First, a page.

If you're working on a recipe that calls for bread flour and you don't have any on hand, save yourself a trip to the store and a few bucks, by using an equal amount of all-purpose flour as a substitute. Understandably, people are often hesitant to make baking substitutions, fearful that the end result won't be the same, but the differences are not earth shattering. You can be pretty confident that things will come out as they should. So, why spend money on a "special" ingredient if you don't have to?
Watch Now: A No-Stress Guide to Flour Substitutes
What You'll Need
As for ingredients, all you'll need is some all-purpose flour. Simply replace the bread flour called for in your recipe with an equal amount of all-purpose flour, and proceed as usual. If this seems too easy to be true, you are probably wondering about the different qualities of bread flour vs. all-purpose flour.
The Difference Between Bread Flour and All-Purpose Flour
It's all about the protein. All-purpose flour has between eight and 11 percent protein, while bread flour contains between 12 to 14 percent. That extra protein in bread flour results in a slightly higher rise, but you'll still get a good rise with all-purpose flour. Bread flour also produces more gluten. This makes bread just a bit denser and chewier.
If you're trying a recipe for the first time, and you don't have the bread flour that's called for, save some money by making the recipe with all-purpose flour. If you decide that the recipe is a keeper, then you can decide if it's worth investing in some bread flour for future batches. Who knows? You might just decide that you’re perfectly happy with the way the recipe turns out with the all-purpose flour. Some brands of bread flour can cost a dollar or more than all-purpose flour, so if you think you can get by without it, you may just want to skip it and save some money.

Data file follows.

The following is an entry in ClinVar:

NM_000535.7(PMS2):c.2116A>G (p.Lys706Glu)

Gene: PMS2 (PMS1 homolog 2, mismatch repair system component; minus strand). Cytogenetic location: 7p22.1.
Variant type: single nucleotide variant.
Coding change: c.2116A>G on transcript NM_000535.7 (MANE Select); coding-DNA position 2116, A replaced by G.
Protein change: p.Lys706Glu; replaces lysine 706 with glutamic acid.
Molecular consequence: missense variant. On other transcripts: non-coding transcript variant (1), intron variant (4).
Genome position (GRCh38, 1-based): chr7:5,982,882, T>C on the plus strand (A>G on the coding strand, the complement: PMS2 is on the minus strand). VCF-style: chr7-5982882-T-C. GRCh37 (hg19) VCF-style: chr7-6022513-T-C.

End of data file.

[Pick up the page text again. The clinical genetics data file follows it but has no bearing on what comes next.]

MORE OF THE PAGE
For a fair side-by-side comparison of bread flour and all-purpose flour, be sure to measure your flour properly. If you measure your flour the wrong way (as many people do), you could end up adding significantly more flour to the recipe than the author intended, and that'll give you dense, dry baked goods, no matter what type of flour you use.
Substitutes for Other Specialty Flours
Here are some substitutes for specialty flours that you might not have in your pantry (or that you may not be able to buy in your country):
Don’t feel that you have to go to the trouble, and expense, of stocking 10 different types of flour just because you like to bake. If a recipe calls for a type of flour that you don’t have in your pantry, there’s probably a substitute for it. Die-hard bakers and professionals will probably tell you there’s absolutely no substitute for the particular type of flour called for in a recipe, but in reality, the difference between one type of flour and another is so subtle, most people can't even tell the difference. So, just use what you have, and enjoy the tasty results. You'll save yourself some pantry space, and the hassle of trying to use up all of those extra bags of flour before they go rancid or attract bugs.
Make sure you're storing your flour the right way, so you get maximum shelf life out of the flours that you do decide to buy (specialty or otherwise).
Bittman, Mark. How to Cook Everything (Completely Revised 10th Anniversary Edition) 2,000 Simple Recipes for Great Food. Houghton Mifflin Harcourt. 2011.
Greenstein, George. Secrets of a Jewish Baker Recipes for 125 Breads from Around the World. Rodale. 2013.
Raymond, Insa. “Youth Become Food Scientists Exploring Gluten: The Secret Ingredient of Baking.” Michigan State University.